On Minneapolis: Police Brutality & Class Struggle

On Minneapolis: Police Brutality & Class Struggle

Flyer distributed by comrades and sympathisers at protests over the murder of George Floyd.

1. Watts in 1965, LA in 1992, Ferguson in 2014. Rodney King, Mike Brown, Sandra Bland, Tamir Rice.
The events in Minneapolis are yet another addition to a historical and systemic problem. In addition to suffering unemployment at twice the rate of their white counterparts (a consistent number since the 1950s), the black proletariat is disproportionately targeted by police violence, with seemingly no end in sight to the death toll. Yet, the class shows itself, again, to be combative in those dire moments. The black workers of America, along with the rest of the proletariat standing in solidarity, took to the streets and pushed back against state repression. Nothing has changed. In 1965, just like in 2020, the police kill, and the class responds in defiance to the crooked social order they murder for. The struggle continues.

2. Although the black working class is disproportionately affected by police brutality in the United States, their oppression is ultimately rooted in their class position.
George Floyd is but one of the hundreds of black people who are brutally murdered by the police every year. Although these acts of institutional violence are racially motivated, it is undeniable that the police force exists as a tool of the state to defend the interests of the bourgeoisie. While it is important to highlight the racial dynamics that exist within different subgroups of the working class, as well as the unique struggles that each group faces, it is equally important to acknowledge our shared interests as workers exploited by the capitalist class. Non-black workers should stand in solidarity with black workers protesting in Minneapolis and other cities all across the US. Workers of all races must organize along class lines in their struggle for liberation, since an attack on one section of the working class is an attack on us all.

3. “It is the secret by which the capitalist class maintains its power” - Karl Marx, 1870
Regarding racist and chauvinistic ideas inside the working-class, Marx remarked “it is the secret by which the capitalist class maintains its power”. Indeed, whether in England in 1870, or America in 2020, for the bosses, racism is fundamentally a divide and rule tactic. So joyous are the capitalists when their reactionary demagogues fill white workers’ ears with chauvinist ideas telling them to identify with the boss and government over their fellow workers. Under the theme “last hired, first fired”, the black working-class has been driven to an extreme degree of precarity. Meanwhile, the white workers have been fooled into the bosses’ trap. With one section of their class being attacked to the extreme, they now seek jobs in which capitalists can offer depressed wages and conditions.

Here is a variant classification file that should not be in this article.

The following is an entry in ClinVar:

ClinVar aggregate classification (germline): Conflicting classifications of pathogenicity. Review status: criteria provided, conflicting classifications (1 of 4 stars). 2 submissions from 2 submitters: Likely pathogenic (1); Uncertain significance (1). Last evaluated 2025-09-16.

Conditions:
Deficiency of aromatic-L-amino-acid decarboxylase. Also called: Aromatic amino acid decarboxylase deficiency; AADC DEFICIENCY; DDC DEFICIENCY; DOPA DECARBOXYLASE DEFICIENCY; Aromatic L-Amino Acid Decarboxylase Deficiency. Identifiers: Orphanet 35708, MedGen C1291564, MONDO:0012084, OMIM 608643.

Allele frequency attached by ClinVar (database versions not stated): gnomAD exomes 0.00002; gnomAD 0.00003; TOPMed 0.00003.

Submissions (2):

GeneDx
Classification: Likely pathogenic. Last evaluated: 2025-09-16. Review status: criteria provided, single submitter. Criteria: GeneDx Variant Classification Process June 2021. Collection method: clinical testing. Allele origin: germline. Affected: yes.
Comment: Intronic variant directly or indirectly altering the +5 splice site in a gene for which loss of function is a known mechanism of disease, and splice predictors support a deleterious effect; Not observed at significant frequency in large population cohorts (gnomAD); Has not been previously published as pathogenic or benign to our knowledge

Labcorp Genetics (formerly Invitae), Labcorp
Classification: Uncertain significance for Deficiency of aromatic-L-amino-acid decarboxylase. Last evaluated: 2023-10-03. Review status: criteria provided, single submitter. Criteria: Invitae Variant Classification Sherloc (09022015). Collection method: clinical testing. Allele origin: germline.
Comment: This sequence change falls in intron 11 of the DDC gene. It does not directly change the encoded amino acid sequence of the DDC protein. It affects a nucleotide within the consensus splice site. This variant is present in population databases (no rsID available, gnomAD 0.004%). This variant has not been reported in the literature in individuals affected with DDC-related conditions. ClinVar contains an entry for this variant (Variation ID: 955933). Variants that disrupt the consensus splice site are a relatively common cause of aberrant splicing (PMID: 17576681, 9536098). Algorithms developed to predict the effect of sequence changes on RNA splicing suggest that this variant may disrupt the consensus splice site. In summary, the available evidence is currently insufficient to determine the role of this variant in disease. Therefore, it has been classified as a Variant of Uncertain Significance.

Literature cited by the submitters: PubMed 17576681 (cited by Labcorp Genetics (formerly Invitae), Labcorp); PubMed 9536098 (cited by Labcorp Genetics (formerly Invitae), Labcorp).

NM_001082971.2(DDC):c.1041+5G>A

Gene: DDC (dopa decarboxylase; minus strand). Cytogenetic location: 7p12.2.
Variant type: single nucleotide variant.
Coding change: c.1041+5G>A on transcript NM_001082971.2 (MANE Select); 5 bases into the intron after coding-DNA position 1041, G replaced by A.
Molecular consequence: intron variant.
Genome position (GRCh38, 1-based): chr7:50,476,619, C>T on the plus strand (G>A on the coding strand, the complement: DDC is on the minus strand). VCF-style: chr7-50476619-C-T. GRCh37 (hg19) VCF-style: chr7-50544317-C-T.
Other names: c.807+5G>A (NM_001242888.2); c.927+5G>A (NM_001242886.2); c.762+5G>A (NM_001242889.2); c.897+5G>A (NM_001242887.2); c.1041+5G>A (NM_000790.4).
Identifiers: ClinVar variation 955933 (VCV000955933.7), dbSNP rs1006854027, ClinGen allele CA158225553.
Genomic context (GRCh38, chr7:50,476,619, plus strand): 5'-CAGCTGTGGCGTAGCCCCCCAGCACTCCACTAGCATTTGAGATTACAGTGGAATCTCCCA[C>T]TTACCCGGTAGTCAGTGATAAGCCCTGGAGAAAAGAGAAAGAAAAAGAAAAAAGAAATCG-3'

4. Business is business, big or small.
For the last century, the petty bourgeoisie has used the idea of the “mom and pop joint” to evoke a sense of community, one that is necessary to support, especially in times of economic distress. Small businesses have always attempted to distance themselves from large corporations in terms of the exploitation they partake in, while simultaneously aspiring towards bourgeois ideals. Minority-owned businesses especially represent the ideal of the American dream, depicting hardworking immigrants who came to America for a fresh start. This successful “rags to riches” story is weaponized to justify their exploitation of workers. The violent response of small-business owners during the Minneapolis riots makes clear the fact that the petty bourgeoisie will always throw workers under the bus to defend their own class interests. Merely criticizing the police while rallying under the guise of “POC solidarity” to support minority-owned businesses is a class collaborationist attempt to obscure the heart of capitalist exploitation. Instead, workers must organize along class lines.

5. In past struggles against the capitalist class and its state, workers have coordinated strikes in solidarity with larger movements.
Bus drivers in Minneapolis have refused to aid the police in transporting arrested protesters. Workers across the city have begun organizing a resistance to the violent measures taken against the protests by withholding their labor power. It should not stop there. We must agitate for further work disruptions and resist all efforts by the state to violently repress protesters, not just in Minneapolis but across the United States. Essential workers, such as those in Amazon or Instacart, can further leverage their power by calling strikes in solidarity with the protests. In times of intense crisis, organizing across all industries and sectors drives the point home that it is the working class that has power to transform society within its reach.

6. Police brutality can only be solved by the abolition of police.